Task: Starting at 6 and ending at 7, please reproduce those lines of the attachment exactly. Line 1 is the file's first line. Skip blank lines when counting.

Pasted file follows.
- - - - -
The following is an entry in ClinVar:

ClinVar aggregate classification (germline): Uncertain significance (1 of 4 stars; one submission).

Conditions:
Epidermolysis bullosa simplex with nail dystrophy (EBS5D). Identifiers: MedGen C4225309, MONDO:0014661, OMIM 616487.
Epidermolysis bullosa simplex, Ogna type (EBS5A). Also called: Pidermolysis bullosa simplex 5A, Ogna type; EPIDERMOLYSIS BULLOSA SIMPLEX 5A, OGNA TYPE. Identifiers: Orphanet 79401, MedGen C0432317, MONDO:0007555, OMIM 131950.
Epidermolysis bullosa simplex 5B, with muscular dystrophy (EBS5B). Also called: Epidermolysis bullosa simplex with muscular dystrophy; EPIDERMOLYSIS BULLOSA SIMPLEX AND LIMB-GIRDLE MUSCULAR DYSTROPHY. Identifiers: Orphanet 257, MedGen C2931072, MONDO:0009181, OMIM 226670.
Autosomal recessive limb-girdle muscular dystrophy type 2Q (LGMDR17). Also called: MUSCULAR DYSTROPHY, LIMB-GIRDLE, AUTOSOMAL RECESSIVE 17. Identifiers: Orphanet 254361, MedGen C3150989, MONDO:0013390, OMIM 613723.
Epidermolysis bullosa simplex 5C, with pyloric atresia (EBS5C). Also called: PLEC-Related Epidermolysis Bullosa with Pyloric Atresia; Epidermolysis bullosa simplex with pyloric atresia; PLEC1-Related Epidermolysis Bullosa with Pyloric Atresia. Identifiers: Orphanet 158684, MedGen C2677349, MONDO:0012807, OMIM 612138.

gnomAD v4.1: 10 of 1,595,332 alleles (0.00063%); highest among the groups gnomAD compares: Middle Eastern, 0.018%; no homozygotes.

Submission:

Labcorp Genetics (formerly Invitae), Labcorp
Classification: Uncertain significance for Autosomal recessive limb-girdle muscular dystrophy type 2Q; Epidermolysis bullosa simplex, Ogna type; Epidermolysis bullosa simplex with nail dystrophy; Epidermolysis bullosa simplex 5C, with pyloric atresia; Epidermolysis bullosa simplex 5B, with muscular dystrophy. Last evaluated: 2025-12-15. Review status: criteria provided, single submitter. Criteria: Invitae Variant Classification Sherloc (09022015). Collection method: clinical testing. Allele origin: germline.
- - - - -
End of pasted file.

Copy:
Epidermolysis bullosa simplex 5B, with muscular dystrophy (EBS5B). Also called: Epidermolysis bullosa simplex with muscular dystrophy; EPIDERMOLYSIS BULLOSA SIMPLEX AND LIMB-GIRDLE MUSCULAR DYSTROPHY. Identifiers: Orphanet 257, MedGen C2931072, MONDO:0009181, OMIM 226670.
Autosomal recessive limb-girdle muscular dystrophy type 2Q (LGMDR17). Also called: MUSCULAR DYSTROPHY, LIMB-GIRDLE, AUTOSOMAL RECESSIVE 17. Identifiers: Orphanet 254361, MedGen C3150989, MONDO:0013390, OMIM 613723.